Finally, it must be emphasized that not all Pharisaic rabbis held the same views concerning Sabbath regulations. There were those who said that a Sabbath rest was defined as ceasing from work activities so one could reconnect with God, family, and friends, and reflect upon the blessings of God in the past week.[11] This agreed with Jesus who clearly said that the Sabbath was made for man, not man for the Sabbath. But that statement tends to open more questions than it answers. Some Messianic believers say that for six days God performed His work in the creation, and the seventh day is set aside for His superior creation (mankind) to focus attention on Him.[12] When examining how the modern church honors the Sabbath, it clearly is in frequent violation in both practice and teaching. When one’s attention is totally focused on Christ Jesus, as it should be on that day, then the issue related to many potential activities becomes a moot point.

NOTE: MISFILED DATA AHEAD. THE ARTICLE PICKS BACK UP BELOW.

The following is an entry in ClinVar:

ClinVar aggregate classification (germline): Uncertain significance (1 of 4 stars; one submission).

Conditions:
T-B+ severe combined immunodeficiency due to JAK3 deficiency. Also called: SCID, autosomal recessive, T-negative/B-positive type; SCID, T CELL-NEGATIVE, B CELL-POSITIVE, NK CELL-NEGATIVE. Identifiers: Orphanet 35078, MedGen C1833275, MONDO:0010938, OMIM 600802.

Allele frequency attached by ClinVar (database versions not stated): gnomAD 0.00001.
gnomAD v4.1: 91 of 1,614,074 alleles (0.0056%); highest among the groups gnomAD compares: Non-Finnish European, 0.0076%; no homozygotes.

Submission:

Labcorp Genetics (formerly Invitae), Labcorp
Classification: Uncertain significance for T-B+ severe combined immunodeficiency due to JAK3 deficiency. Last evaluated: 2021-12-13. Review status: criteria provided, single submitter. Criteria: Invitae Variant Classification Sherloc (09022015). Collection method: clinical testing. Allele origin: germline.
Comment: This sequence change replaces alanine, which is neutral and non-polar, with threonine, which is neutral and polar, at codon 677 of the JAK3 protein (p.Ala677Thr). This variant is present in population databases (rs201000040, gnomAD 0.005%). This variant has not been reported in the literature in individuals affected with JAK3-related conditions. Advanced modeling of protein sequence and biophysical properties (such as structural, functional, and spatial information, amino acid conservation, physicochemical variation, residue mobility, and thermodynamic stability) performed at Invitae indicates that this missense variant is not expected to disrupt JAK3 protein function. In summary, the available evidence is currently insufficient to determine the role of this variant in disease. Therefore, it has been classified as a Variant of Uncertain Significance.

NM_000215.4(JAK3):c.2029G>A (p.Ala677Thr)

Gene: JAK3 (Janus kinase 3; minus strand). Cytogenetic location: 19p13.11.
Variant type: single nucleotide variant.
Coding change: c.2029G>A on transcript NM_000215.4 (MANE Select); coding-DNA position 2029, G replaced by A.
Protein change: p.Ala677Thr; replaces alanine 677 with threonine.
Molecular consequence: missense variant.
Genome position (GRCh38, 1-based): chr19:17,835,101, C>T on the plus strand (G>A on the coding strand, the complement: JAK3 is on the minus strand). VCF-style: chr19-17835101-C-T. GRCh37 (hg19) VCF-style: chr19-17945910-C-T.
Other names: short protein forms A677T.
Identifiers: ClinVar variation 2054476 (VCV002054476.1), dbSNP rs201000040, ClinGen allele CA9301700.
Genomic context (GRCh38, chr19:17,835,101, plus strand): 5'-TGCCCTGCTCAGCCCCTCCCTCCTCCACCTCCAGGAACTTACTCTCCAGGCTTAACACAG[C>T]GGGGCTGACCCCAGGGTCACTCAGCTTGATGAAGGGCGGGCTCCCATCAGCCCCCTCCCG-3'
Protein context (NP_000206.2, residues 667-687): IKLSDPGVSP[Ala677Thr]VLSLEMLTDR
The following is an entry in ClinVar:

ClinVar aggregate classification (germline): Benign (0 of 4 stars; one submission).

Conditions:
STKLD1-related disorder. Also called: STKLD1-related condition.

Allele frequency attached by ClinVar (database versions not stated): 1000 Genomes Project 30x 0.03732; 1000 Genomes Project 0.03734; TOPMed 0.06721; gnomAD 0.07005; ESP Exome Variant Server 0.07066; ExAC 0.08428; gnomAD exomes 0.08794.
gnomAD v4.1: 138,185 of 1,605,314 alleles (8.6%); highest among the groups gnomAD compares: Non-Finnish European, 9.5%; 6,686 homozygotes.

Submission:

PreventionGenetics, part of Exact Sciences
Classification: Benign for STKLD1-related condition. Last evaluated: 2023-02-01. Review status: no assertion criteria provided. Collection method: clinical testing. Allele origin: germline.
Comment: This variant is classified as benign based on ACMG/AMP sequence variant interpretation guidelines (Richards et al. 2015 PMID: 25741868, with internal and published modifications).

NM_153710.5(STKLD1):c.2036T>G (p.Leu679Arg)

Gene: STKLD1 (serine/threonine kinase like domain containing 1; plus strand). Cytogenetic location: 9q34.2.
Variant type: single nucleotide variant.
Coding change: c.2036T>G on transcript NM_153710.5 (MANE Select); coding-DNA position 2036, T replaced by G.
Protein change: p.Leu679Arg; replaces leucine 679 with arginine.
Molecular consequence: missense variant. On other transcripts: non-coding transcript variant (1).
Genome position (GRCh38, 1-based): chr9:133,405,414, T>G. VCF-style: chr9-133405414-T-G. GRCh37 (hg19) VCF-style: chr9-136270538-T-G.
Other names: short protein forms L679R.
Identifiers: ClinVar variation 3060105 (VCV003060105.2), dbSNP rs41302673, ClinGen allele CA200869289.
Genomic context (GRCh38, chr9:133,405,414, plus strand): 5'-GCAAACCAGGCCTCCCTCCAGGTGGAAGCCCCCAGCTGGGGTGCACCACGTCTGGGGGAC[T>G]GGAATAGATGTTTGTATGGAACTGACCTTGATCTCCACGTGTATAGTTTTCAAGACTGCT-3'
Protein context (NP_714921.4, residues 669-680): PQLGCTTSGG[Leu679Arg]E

[1]. See 02.04.06 “Sabbath Day Observances.”

[2]. See 02.01.14 “Pharisees,” 02.01.18 “School of Hillel,” and  02.01.19 “School of Shammai.”

[3]. Geikie, The Life and Works of Christ. 2:106.

[4].  For more information, see “02.02.18 Oral Law,” “02.02.20 Oral Tradition,” and Sabbath regulations in Jubilees 50:6-13 at 02.04.06.  In fact, during the Maccabean Revolt, since the Jews refused to fight on the Sabbath, the Greeks slaughtered more than a thousand men, women, and children. Thereafter they decided to defend themselves so as not to be removed from the face of the earth (1 Macc. 2:31-38).

[5]. The Day of Preparation was the day prior to special holy days such as Passover; a day when work would end and the people prepared themselves for the special event or a special Sabbath (Mt. 27:62; Mk. 15:42; Lk. 23:54; Jn. 19:14, 31, 42). It was rooted in Lev. 23:5-7; Num. 11:18; Jos. 7:13.

[6]. Parenthesis by Danby, ed. Mishnah.

[7]. Parenthesis by Danby, ed. Mishnah.

[8]. Parenthesis by Danby, ed. Mishnah.

[9]. Edersheim, The Life and Times of Jesus the Messiah. 510, 1046.

[10]. Babylonian Talmud, Shabbath 149a; Edersheim, The Life and Times of Jesus the Messiah. 92.

[11]. Parry, The Complete Idiot’s Guide to the Talmud. 60.

[12]. Jeremias, Jerusalem in the Time of Jesus. 199-202.